Today the veil of snow descends On the pasture of beach weeds I call the lawn. Until the weather warms, it will Lie in state, as does your memory, my furry friend. Oh, that you could see the white and feel, Under your paws, the bracing chill of it. Simple is my wish: Ever and ever until I follow you home.
Maybe our star is just an orb of fusion held by gravity and physics to apply energy to our little nonet here at the spiral edge of a galaxy we can almost comprehend with the awareness we have acquired over our brief history of knowing anything at all. Is consciousness a gift or a result?
As we mature, we become aware that we are conscious and begin to collect stories that offer us a mooring place in the trajectories of our lives. We welcome our stories and learn how to affect their outcomes, accepting their consequences even when endings are not always satisfying.
Eyes on the horizon, we strive to complete the metaphor, crashing the symbols, beating a cadence of heart to where the sky meets the sea, ever onward to kindness, gratitude, and light: God without religion.
We are all miracles; Even the sun, someday, must die; The ocean is patient; Unfettered capitalists are impatient; All genders need love.
Poverty doesn’t arise from a lack of ambition; Skin is a marvelous organ whose color is irrelevant to character; Forgiveness and gratitude are fine instruments that demand practice; All animals have the same right as I to be here; Time is a clever illusion.
Death’s door is always open; Friends are harbingers of joy; Children are the greatest gift; Puns are their own reword; Music is universal language.
Faces are windows; The book is our greatest invention; Religions are exclusive clubs; Prejudice is ignorance personified; Magic is alive—god is afoot.
This has been the first Christmas in many years without you. Ah, buddy, I miss you so. There really is a hole in my ho ho. I’m still saying goodnight to you when I turn off the light. I may do that until I’m gone, too. If there’s an afterlife, I sure hope we can meet again. It would be interesting: two souls together once more without the human/dog thing happening. My naiveté doesn’t really know what to think about that stuff. I’m bound up in this human form and I’m sure there is an arrogance about me that I’m not even aware of, the whole humans are so special syndrome. Is what I think really who I am? Is what I think really what I think? I always assume my thoughts will eventually get around to something kind of profound and that I’m not wasting my time when I daydream about something, creating an internal dialog that might turn into some kind of art. Or am I just pretending to be aware? Does it even matter? Does doubt keep me honest or does it cloud my vision?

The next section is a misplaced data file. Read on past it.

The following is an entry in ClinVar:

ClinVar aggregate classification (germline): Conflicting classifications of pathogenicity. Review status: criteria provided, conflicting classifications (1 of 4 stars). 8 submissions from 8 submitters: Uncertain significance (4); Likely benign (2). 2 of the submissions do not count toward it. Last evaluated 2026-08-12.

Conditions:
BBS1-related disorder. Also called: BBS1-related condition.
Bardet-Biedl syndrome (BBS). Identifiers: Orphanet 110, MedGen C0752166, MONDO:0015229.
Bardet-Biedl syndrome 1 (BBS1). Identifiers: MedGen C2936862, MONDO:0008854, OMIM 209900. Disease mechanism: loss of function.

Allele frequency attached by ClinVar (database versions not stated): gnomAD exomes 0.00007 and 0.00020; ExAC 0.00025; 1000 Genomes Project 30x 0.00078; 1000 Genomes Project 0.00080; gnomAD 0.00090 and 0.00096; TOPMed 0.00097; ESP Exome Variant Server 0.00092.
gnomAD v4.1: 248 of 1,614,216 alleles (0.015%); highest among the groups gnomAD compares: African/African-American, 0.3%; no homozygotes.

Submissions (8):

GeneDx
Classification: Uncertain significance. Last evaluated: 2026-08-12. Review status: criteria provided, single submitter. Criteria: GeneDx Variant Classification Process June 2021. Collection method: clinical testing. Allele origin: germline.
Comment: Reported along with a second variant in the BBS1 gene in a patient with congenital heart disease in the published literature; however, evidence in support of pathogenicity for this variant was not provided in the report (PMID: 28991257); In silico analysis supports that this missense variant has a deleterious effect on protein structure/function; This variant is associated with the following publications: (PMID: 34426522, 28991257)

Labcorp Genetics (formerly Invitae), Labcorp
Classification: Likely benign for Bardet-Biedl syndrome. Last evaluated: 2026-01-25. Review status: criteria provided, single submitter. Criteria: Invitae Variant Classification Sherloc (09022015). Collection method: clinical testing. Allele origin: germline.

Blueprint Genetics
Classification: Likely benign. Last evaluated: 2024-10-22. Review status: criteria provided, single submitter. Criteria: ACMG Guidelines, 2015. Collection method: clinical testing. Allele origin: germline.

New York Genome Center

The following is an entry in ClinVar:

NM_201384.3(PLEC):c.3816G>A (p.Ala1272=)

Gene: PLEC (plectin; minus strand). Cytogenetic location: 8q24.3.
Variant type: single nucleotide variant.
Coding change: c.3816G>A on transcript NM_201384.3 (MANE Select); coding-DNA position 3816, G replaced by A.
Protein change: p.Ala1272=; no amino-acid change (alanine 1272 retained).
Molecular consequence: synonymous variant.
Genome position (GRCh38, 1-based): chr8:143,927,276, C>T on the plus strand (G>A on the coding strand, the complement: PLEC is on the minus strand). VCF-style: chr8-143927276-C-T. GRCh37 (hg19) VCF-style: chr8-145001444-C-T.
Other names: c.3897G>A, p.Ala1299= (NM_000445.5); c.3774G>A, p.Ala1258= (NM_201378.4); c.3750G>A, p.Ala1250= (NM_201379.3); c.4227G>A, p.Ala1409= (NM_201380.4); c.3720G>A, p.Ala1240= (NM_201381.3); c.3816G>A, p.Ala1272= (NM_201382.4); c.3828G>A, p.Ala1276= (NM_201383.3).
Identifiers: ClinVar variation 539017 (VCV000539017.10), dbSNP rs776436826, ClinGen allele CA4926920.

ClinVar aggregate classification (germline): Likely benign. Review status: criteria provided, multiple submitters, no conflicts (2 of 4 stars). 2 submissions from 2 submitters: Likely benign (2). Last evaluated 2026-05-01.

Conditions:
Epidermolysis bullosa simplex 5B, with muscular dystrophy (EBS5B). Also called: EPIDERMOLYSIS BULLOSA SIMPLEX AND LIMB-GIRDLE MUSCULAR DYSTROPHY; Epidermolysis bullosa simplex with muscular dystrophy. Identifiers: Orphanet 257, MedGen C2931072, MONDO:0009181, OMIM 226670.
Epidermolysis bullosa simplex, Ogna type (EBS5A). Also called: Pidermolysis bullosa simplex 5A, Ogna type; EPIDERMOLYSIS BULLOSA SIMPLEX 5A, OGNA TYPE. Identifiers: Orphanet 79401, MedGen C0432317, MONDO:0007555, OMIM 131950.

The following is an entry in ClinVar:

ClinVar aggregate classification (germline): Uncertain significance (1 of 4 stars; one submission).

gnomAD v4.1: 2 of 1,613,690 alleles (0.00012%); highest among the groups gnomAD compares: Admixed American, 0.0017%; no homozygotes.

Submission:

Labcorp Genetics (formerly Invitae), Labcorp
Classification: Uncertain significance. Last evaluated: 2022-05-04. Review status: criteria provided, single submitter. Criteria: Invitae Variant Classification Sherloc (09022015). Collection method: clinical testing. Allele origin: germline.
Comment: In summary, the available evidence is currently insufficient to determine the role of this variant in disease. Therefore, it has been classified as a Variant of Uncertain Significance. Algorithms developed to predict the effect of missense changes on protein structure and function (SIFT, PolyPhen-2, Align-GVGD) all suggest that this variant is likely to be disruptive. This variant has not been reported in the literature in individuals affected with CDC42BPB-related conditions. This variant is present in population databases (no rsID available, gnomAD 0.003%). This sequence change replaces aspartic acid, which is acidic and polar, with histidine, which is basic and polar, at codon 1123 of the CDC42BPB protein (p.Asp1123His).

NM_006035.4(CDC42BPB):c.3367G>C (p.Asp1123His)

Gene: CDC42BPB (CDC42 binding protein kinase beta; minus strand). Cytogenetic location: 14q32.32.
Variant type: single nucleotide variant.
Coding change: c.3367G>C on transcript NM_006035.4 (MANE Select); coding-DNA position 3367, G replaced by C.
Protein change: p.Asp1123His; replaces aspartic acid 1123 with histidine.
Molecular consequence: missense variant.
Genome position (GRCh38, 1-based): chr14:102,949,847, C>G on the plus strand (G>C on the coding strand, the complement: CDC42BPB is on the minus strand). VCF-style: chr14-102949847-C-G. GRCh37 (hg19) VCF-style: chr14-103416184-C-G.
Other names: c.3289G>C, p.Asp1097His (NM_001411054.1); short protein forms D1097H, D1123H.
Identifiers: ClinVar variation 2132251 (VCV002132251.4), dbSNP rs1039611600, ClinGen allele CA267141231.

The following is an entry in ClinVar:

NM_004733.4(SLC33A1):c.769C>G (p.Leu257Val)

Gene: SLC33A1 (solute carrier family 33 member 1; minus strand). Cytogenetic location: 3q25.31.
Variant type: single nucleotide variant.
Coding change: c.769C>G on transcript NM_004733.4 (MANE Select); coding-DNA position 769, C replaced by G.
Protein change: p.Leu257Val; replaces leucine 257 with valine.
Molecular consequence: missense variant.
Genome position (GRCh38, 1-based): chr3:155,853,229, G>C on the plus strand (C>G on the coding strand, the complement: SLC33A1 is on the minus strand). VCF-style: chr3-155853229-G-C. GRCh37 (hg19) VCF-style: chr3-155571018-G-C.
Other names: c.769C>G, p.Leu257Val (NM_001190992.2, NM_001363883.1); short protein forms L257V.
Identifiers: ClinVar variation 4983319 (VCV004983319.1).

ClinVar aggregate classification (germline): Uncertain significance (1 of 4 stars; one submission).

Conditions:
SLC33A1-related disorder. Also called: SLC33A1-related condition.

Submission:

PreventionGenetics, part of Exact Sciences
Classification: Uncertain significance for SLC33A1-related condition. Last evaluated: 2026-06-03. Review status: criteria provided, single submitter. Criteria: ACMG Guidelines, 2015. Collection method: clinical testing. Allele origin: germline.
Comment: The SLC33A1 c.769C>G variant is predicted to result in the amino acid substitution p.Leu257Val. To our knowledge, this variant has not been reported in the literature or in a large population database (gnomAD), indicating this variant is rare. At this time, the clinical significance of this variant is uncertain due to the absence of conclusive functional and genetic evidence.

When you were alive, I’d bounce this stuff off of you as we’d walk. Before age really started to catch up with you, we had some pretty good routes around and through Gearhart—woods, dunes, beach, ocean. You seemed happy to listen. You’d look at me every once in awhile and make me feel like you were listening. It might have only been the droning of my voice that pleased you. At least you didn’t roll your eyes. Your kindness always informed my own.
Now that you’re gone, am I misrepresenting the friendship we had? Am I trying to make it more special than it was, to kind of glorify my grief? That would be an all too human behavior, I think. I don’t want to believe that’s what I’m doing. I’ll go out on a limb here and just deny it. What we had when you were breathing and enjoying the world was a true friendship that continues. I’m not sure how that works with you on the other side, but I’m learning. I’m guessing, hoping, you are too. Whether or not we survive in some kind of afterlife, you are certainly within my living heart and I am deeply blessed with that. I will continue to prattle on as I walk the old paths. And hey, they finished to the two bridges through the wetland and the Ridge Path now goes all the way to where we crossed the creek on that last walk we took. Maybe you can join me for part of the way. It feels like you do, sometimes. Another blessing.
Always glad to see me Always at my side; I need to say this clearly So it’s obvious when I die; I’ll stop the bus on the way Until I surely know: If there are no dogs in heaven, I don’t want to go.
Walking in the dunes Sniffing every tuft of grass; Patience with my impatience Is how you teach me class. If you could tell me how you feel I’d listen head to toe; If there are no dogs in heaven I don’t want to go.
In that moment when we look Into each other’s eyes, Our feelings of contentment Come as no surprise; My grateful grin, your heartfelt wag We reap just what we sow; If there are no dogs in heaven I don’t want to go.
If there were no dogs in heaven I’d be a garden without a rose, A napper with no doze, A doorway you can’t close, A face without a nose, A fire truck with no hose; Oh, I wouldn’t last a minute If heaven had no dogs in it.
Always glad to see me No matter where I’ve been; The happiest of greetings Shows in your goofy grin; At night you guard the hallway To keep us free of woe If there are no dogs in heaven I don’t want to go.
If there were no dogs in heaven I’d be a rainstorm with no drips, Poker with no chips, A gymnast with no flips, A dancer with no hips, A kiss without four lips; Oh, there’s not that much I know, But if there are no dogs in heaven I don’t want to go. If there are no dogs in heaven I don’t want to go.